Well, we're getting close. We're down to last, wiggly-niggly little tidbits. Here's where we've been in the last few weeks:
The Master System
We have completed a very nice build of Tiger with most of the software we need on all machines, though we're lacking all the most recent Adobe stuff due to not having received the most recent Adobe stuff. 'S'okay. We'll make do with CS1 for now. Our system is all loaded up with our custom scripts, and a new, beefier home account mount script. And it's got a nice, big, 75GB system partition. Why, it's just swell.
We've used this system to clone to all our other lab machines. We boot these other machines in firewire target disk mode, and then we use Disk Utility to restore the Master System to the new machine's system partition. Or, we wanted to use Disk Utility. Turned out that our first Disk Utility-cloned system had some problems due to -- yep, you betcha -- Tiger bugs. The problem was that Disk Utility wasn't blessing the new system partition, so when we'd boot the new machine, we'd get the flashing question mark of doom. So we'd have to then boot off the Tiger install disk, and set the new system partition on the newly built machine to be the startup disk. I decided this was a pain, and that it would be much easier and more instructional to do our clones with a tiny, tiny shell script that calls ASR (Apple Software Restore, via the asr command).
#!/bin/bash ## Script to Clone Local Volumes #### systemsboy - Aug 18, 2005 ## clear ## Define Variables ## echo "Please enter the path to the SOURCE volume or ASR-ready disk image...(Example: /Volumes/MyVolume)"read SOURCE echo "Please enter the path to the TARGET volume...(Example: /Volumes/MyVolume)"read TARGET ## ASR Portion of Script ##echo "Building Clone... Please wait...________________________________"sudo asr -source "$SOURCE" -target "$TARGET" -erase exit 0
This did the trick indeed, and was as easy to use, if not as purdy, as the Disk Utility application. This method only yielded one problem, and that was that all the invisible folders -- /var /etc /private and the like -- were not made invisible on our cloned systems. This is another Tiger bug, but one that was fixed in 10.4.2's version of Disk Utility. Apparently not fixed in ASR from the command-line, however. This problem yielded both an intersting solution, and some interesting information. Back in the day, these files were made invisible to the Finder by the magic of the .hidden file. The .hidden file was simply a list of files or folders at the top level of the root drive that should be treated as invisible by the Finder. Want to make something invisible on /? Just add it to the .hidden file and restart the Finder. (Ironically, the .hidden file was also at the root level of the system, but was rendered invisible by the fact that its name began with a period.) Nowadays, however -- in Tiger, that is -- this is no longer that case. Files on root are now made invisible, according to this Apple KBase article, by setting certain file attributes. I'll tell you, I have yet to figure out what those attributes are, or how to modify them, but when I do I'll shout. In the interim, I was forced to locate the "SetHidden" program on my original Tiger install DVD. After insering the DVD, it can be found at:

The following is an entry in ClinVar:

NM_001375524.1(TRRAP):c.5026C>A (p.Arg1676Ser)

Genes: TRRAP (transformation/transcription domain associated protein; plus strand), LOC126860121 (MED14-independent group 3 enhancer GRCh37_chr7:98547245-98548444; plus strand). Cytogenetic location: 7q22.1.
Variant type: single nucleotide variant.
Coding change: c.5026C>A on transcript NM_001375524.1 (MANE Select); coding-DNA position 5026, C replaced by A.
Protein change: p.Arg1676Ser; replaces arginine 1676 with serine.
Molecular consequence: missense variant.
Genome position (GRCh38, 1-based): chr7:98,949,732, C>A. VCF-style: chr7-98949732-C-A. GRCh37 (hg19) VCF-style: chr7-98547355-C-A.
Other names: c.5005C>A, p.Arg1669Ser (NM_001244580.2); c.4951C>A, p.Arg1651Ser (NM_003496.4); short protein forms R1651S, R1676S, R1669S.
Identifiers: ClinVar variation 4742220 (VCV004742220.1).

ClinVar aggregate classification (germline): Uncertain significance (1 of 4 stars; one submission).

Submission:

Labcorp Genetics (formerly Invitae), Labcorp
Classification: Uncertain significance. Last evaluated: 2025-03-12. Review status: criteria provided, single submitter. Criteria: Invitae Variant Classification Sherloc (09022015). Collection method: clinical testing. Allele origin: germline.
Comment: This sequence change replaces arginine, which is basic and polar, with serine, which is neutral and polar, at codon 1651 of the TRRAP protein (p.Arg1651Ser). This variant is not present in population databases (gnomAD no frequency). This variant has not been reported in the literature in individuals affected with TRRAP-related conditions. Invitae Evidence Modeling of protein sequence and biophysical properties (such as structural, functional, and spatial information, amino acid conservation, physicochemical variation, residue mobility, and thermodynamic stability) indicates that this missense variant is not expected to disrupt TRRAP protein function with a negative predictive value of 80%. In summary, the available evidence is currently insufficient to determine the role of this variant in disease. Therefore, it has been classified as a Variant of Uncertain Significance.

/Volumes/Mac\ OS\ X\ Install\ DVD/System/Installation/Packages/OSInstall.mpkg/Contents/Resources/
I've now copied this file to a folder called SetFile, which I've placed in the Applications folder for future use. Also, I needed the hidden_MacOS9, which can be found, and should be placed, in the same folder as the SetHidden command. So I now have a folder in my Applications folder, called SetHidden, in which the SetHidden command and the hidden_MacOS9 files reside, installed on my master, and I've added the commands:
cd /Applications/SetHiddensudo SetHidden /Path/To/My/Clone/System hidden_MacOS9
to my shell script, and voila! Clone script complete!
#!/bin/bash ## Script to Clone Local Volumes #### systemsboy - Aug 18, 2005 ## clear ## Define Variables ## echo "Please enter the path to the SOURCE volume or ASR-ready disk image...(Example: /Volumes/MyVolume)"read SOURCE echo "Please enter the path to the TARGET volume...(Example: /Volumes/MyVolume)"read TARGET ## ASR Portion of Script ##echo "Building Clone... Please wait...________________________________"sudo asr -source "$SOURCE" -target "$TARGET" -erase ## Set Hidden Files (Tiger Bug Workaround) ##echo "Mac OS X 10.4 does not properly set hidden files.We will now use the SetHidden command to rectify the problem.For this step, the SetHidden folder must be present in /Applications.---------------------------------"cd /Applications/SetHiddensudo ./SetHidden "$TARGET" hidden_MacOS9 exit 0
Cloning all 14 systems on the floor took my Lab Assistants a few short hours.
I mentioned some concerns regarding Spotlight and the particular way in which users use our lab. After some mucking around, and testing of various methods of disabling Spotlight, both forced and optional, I've decided to do nothing. I do this kind of thing all the time. Worry and worry about something, and then, finally, throw caution to the wind and do nothing about it. It's my way. It's part of what makes me so gosh-darn lovable. But I do have two things behind that decision: a rationale, and a backup plan.
The first problem I'd anticipated was that Spotlight would begin indexing user home accounts over the network all at once as soon as everyone logged in, and that this would cause problems with network performance and incomplete indexes. Upon further reflection (read: obsessing), I decided that that Spotlight's network resource usgae would probably be low, and that it would probably avoid incomplete indexes by either continuing in the background after logout, or by resuming at next login. Also, since home accounts have quotas, the largest of which is 7 GB, indexing shouldn't take too long, and any problems should be quickly mitigated.